If curiosity killed the cat, the cat took one too many tests

Today I tutored two girls … with two radically different levels of curiosity

The first girl, an eleventh grader, taking Algebra 2. The second, a fifth grader, working on elementary school math.

The older girl was studying logarithms. I started to try to tell her about the mysteries of the number “e.” I find this interesting. I got nothing but yawns.

The younger girl, a fifth grader, was studying elementary-level geometry. She needed help on measuring angles. I showed her that, and then she wanted to learn more. I showed her how to do constructions. She loved it, and even made her very first circle with a compass on the spot. I showed her how tesselations work. She loved that, and created her own M.C. Escher look-a-like.

What struck me after this girl left is the question: “What a difference?” And then the follow-up … how much of the difference in curiosity is due to years in school?

Answer: a LOT!

All I can really say is that it’s sad how the focus on tests, and passing tests, and studying for tests, can really dampen a kid’s curiosity. It’s just sad, when you consider how many fun math topics there are, that so many kids get turned off.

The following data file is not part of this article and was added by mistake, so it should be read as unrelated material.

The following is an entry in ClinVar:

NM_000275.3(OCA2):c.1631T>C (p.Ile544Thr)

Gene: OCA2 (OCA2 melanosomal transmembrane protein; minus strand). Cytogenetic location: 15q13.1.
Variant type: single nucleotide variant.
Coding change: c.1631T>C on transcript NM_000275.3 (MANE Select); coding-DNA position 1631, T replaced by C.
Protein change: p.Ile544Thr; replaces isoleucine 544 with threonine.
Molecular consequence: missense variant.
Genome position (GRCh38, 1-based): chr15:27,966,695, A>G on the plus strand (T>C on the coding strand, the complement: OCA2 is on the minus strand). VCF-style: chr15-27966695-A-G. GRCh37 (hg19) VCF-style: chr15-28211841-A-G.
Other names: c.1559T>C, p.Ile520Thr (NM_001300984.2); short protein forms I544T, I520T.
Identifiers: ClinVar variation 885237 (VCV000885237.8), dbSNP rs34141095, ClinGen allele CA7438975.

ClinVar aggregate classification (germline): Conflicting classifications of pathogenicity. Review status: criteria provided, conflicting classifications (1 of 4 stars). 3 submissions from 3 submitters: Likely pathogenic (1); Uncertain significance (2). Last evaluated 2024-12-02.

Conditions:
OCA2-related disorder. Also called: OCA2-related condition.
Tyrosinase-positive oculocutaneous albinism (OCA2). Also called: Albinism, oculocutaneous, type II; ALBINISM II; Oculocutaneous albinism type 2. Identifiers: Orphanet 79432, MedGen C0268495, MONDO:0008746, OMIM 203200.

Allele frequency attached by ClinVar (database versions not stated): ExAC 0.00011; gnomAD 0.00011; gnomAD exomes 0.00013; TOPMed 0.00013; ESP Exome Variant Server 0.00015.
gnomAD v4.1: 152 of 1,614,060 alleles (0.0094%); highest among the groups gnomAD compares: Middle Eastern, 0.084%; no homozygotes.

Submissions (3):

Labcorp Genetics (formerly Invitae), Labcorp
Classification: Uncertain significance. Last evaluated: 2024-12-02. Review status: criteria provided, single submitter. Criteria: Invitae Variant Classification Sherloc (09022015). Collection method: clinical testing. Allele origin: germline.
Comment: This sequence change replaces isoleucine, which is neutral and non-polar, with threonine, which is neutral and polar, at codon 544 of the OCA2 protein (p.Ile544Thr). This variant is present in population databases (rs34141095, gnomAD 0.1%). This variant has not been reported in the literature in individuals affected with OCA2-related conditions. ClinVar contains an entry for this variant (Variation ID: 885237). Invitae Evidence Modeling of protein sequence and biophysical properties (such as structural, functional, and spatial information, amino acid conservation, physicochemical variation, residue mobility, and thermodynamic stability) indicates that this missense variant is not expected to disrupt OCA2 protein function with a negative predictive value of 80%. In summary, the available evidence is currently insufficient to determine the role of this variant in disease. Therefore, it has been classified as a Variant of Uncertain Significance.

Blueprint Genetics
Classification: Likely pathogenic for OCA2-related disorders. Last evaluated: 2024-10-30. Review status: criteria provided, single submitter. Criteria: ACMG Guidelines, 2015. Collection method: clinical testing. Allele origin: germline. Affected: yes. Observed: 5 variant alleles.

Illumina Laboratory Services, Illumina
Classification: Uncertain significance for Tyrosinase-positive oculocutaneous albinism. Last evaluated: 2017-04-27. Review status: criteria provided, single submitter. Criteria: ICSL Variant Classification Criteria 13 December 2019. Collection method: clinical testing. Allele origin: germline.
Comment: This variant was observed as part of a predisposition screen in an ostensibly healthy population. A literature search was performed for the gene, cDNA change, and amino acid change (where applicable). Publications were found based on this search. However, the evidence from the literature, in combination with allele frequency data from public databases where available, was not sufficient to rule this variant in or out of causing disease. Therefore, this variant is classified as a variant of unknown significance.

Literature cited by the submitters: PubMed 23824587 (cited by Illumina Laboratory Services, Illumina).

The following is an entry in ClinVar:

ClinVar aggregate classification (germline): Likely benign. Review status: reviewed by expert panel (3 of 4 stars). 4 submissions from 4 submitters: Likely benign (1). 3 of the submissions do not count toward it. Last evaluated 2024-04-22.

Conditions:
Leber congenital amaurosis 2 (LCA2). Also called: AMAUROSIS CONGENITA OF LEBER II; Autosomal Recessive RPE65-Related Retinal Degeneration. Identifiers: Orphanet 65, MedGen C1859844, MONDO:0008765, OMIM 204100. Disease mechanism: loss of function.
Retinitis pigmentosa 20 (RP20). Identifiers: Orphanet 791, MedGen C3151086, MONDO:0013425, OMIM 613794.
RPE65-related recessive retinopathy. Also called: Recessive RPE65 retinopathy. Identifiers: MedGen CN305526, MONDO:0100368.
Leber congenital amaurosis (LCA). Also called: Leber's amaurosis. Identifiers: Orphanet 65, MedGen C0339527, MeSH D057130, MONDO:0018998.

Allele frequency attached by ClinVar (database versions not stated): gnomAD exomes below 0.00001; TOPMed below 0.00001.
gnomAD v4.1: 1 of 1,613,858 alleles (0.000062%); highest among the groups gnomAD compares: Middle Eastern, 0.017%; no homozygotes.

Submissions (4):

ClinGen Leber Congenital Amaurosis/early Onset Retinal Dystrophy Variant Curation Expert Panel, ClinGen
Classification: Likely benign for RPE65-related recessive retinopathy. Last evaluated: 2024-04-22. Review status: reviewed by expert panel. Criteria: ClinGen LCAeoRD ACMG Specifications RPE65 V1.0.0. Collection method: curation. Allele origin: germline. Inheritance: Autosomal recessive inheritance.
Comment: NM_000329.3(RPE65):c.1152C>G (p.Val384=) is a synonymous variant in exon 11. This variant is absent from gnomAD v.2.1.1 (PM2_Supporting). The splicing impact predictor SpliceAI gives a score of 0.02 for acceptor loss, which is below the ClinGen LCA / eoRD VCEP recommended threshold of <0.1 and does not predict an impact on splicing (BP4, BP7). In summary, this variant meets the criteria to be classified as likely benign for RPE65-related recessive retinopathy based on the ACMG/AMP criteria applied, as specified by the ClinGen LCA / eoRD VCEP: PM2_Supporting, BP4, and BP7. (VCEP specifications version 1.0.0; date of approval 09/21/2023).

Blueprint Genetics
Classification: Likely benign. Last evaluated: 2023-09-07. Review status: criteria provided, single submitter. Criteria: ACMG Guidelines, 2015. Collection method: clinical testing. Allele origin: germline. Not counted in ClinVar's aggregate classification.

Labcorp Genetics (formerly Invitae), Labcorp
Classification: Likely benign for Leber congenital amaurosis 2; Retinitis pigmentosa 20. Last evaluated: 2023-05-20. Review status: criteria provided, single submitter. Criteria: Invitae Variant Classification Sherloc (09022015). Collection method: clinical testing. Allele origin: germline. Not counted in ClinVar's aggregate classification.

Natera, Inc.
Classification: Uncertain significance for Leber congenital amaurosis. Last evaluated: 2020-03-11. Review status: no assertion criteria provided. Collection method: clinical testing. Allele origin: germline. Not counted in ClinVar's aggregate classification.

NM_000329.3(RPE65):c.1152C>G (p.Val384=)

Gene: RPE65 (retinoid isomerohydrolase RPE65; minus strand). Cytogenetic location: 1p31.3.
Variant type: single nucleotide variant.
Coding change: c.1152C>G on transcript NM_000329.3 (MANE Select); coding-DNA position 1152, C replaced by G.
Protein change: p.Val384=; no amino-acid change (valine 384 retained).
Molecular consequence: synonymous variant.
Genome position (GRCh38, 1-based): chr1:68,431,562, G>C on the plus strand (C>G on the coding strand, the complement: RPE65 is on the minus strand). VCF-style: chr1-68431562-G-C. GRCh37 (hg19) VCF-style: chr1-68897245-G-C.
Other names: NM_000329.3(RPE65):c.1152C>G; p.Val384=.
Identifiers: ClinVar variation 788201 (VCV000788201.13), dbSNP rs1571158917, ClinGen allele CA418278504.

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Comments on:"(Less) Curiouser and Curiouser" (1)Stephaniesaid:I do think it’s ashame that all the teachers do it teach for the test. Is it really their fault? I tutor, and I am trying to teach the love of math that I was taught. .

It’s truly ashame that when they ask a question to their teacher that the teacher cannot take the time to explain why or better yet the teacher doesn’t know the answer. That’s even more scary!

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